Hit hard by Hurricane Dorian, Port City Proud brings relief, lessons from Florence to Ocracoke

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When Hurricane Dorian skirted by Wilmington two weeks ago, the once-powerful hurricane only scraped the Wilmington area, sparing locals the kind of impact that Hurricane Florence showed last year. But the storm’s path did hit some of North Carolina’s barrier islands, including Ocracoke Island in the Outer Banks.

Now, those suffering from the flooding and damage that Dorian brought to that island of less than 1,000 residents are getting help from a Wrightsville Beach-based organization that is bringing some of the lessons of Hurricane Florence to the Outer Banks.

The organizers of Port City Proud, which worked for months after Florence clearing debris for free for their neighbors, traveled to Ocracoke last weekend and will be making more relief trips in the coming weeks.

“It didn’t look much different than Wilmington did after Florence,” said organizer Jess Miller, who described street after street filled with debris from people’s homes. “Everybody’s everything was on the side of the road due to flooding.  Bedding, photo albums, kids toys. People weren’t saving anything, even things that could have been salvaged. They were feeling hopeless.”

Days after Hurricane Florence completed its slow churn over Wilmington, a group of experienced chainsaw operators got together to form Port City Proud with the mission of clearing out yards littered with fallen trees and limbs, while raising funds along the way.

But the aftermath of Hurricane Dorian is providing a different challenge for Port City Proud. The storm’s winds weren’t as powerful, and didn’t bring down trees and branches like Florence did, Miller said. However, the storm surge created several feet of flooding. More than 500 cars were declared totaled from the flooding, and more than 400 houses still don’t have power, she said.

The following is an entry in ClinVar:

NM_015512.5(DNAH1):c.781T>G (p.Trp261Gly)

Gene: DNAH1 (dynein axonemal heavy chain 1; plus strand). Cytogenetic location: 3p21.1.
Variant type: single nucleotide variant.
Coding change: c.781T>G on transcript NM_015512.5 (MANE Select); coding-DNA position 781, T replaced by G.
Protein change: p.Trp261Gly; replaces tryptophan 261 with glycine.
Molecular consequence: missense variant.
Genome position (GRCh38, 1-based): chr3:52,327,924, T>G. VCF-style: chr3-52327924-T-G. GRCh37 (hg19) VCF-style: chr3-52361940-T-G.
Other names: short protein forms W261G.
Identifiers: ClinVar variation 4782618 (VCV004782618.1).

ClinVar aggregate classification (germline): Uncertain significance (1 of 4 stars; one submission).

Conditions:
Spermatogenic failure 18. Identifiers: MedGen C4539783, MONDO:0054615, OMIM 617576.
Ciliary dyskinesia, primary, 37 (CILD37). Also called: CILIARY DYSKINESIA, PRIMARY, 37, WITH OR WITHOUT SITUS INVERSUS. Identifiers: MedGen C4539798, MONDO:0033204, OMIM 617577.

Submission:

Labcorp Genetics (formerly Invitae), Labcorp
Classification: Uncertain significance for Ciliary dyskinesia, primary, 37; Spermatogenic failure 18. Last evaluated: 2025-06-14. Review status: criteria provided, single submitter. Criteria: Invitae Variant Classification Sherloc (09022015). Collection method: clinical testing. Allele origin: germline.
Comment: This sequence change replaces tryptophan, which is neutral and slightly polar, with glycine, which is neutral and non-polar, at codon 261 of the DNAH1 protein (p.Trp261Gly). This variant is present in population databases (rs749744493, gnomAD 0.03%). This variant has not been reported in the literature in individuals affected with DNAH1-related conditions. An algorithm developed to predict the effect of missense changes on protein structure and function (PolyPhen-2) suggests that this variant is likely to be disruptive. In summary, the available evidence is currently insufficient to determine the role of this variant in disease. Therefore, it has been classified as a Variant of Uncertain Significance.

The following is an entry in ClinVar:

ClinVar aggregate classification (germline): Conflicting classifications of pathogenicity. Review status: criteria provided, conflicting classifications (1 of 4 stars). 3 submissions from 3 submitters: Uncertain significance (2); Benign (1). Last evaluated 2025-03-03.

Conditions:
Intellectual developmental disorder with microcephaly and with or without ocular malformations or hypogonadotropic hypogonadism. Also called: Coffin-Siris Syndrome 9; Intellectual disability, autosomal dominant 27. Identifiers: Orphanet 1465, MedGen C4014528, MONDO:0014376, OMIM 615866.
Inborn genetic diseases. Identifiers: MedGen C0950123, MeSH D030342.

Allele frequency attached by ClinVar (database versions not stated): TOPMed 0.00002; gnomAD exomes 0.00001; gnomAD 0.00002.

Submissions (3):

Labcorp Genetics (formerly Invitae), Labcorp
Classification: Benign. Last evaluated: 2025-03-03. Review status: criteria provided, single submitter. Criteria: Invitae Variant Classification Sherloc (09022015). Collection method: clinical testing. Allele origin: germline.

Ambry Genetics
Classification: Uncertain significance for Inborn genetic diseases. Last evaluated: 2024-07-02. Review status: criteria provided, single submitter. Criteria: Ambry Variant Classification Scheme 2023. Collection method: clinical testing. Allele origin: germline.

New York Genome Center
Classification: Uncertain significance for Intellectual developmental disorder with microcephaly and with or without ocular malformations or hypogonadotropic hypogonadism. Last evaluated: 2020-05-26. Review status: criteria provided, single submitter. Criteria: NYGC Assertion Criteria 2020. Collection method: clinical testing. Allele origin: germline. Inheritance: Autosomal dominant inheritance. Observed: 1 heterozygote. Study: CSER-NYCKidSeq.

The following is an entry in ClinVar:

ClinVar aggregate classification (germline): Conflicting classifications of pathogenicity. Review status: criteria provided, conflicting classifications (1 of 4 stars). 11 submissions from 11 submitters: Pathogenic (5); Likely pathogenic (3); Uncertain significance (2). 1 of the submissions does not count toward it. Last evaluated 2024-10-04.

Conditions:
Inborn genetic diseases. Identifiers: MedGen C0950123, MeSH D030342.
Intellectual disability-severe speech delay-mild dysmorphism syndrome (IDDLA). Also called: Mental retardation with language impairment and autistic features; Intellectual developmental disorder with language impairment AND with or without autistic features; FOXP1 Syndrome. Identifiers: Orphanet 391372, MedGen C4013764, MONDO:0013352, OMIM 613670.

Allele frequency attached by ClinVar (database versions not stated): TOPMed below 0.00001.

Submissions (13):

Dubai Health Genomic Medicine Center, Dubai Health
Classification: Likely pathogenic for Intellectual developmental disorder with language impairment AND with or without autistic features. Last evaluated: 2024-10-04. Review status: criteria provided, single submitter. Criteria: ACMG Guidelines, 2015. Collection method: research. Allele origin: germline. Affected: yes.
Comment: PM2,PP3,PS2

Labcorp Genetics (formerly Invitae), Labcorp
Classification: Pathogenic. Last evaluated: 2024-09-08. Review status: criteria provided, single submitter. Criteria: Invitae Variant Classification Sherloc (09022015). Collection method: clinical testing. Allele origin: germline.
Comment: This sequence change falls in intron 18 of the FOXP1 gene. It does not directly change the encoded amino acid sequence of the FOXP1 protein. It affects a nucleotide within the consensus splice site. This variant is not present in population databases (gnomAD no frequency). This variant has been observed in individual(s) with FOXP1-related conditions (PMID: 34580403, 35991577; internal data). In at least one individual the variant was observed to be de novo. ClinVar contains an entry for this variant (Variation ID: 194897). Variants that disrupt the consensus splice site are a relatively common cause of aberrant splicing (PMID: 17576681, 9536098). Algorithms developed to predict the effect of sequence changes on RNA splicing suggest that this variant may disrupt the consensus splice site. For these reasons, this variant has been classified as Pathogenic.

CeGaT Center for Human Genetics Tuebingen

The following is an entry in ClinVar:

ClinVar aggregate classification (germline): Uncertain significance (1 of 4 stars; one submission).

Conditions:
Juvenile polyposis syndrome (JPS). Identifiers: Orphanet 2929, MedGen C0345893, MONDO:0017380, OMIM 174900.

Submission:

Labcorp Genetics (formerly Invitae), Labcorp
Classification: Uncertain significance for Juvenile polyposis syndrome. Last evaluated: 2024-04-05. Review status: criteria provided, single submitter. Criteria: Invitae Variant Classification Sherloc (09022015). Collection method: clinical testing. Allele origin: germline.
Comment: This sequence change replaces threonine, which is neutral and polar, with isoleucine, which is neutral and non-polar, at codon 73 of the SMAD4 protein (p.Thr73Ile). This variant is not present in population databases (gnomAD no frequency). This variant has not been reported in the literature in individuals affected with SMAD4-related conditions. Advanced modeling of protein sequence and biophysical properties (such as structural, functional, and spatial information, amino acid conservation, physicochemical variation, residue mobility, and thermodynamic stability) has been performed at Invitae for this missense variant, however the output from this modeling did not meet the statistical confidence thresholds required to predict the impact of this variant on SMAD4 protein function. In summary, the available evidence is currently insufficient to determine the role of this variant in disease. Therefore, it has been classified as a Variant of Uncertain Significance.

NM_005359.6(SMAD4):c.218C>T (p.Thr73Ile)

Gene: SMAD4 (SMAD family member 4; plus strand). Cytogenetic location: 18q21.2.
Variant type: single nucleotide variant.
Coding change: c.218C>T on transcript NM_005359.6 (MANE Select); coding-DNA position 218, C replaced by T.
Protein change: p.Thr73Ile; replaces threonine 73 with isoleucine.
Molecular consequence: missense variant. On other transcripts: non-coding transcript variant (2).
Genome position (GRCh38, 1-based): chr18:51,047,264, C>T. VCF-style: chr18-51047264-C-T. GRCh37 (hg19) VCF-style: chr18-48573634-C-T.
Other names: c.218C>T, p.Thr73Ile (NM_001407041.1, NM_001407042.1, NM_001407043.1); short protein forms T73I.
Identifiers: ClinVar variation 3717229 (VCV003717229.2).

“The people there told us that within an hour, the water raised several feet. Everything was underwater and some of them contemplated going to the attic or the roof to wait out the storm,” Miller said. “Restaurants had all their tables and chairs sitting out. Hotels had piles and piles of mattresses.”

So instead of chainsawing limbs, most of the volunteers were helping clearing insulation and other rotten fixtures from houses, rather than cutting broken tree limbs, she said.

“It is different this time,” Miller said. “There’s not as many trees to work on, so we’ve brought supplies and did work ripping out insulation and clearing out sheds and garages.”

Building on the fundraising and disaster relief knowledge the organization developed last year, Miller said that volunteers with Port City Proud would be collecting needed materials in Wilmington and transport them to Ocracoke over the next few weeks.

“We feel like the capabilities we have, and what we learned from Florence last year, there’s a difference we can make,” Miller said.

To help Ocracoke, Port City Proud is seeking a variety of donations, with gift cards and tools being a priority. Miller said that gift cards of any type can be left at Jimmy’s Wrightsville Beach at 5 N. Lumina Ave. 

Sammy Flowers, the owner of Eagle Island Seafood and Produce at  2500 US-421 in Wilmington, donated several boxes of fresh produce, which was well received from the locals, she said. 

“People were screaming for fresh produce,” said Miller, adding that Eagle Island would be sending another shipment of produce this weekend. “It was a huge hit. People were extremely thankful to see us with some fresh food.”

Other donations can be made through the organization’s GoFundMe page at gofundme.com/port-city-proud or through contacting the owners at Facebook.com/portcityproud.nc or Instagram.com/port.city.proud.

The group is also going to host a fundraiser at the Triangle Lounge on Oct. 26.

While the recovery for Ocracoke may be long, like it has been in Wilmington, Port City Proud organizer Tegan Harmon said that the biggest issue for Ocracoke residents will likely emerge weeks after the storm.

“The big problem isn’t going to be pulling everything out, but instead, putting it back in,” said Harmon, noting that installation of new appliances, as well as home repairs, are going to be difficult on the remote island that’s only reachable by boat or ferry. “Even if they can afford to pay for it, there’s not going to be anyone there to do the work.”

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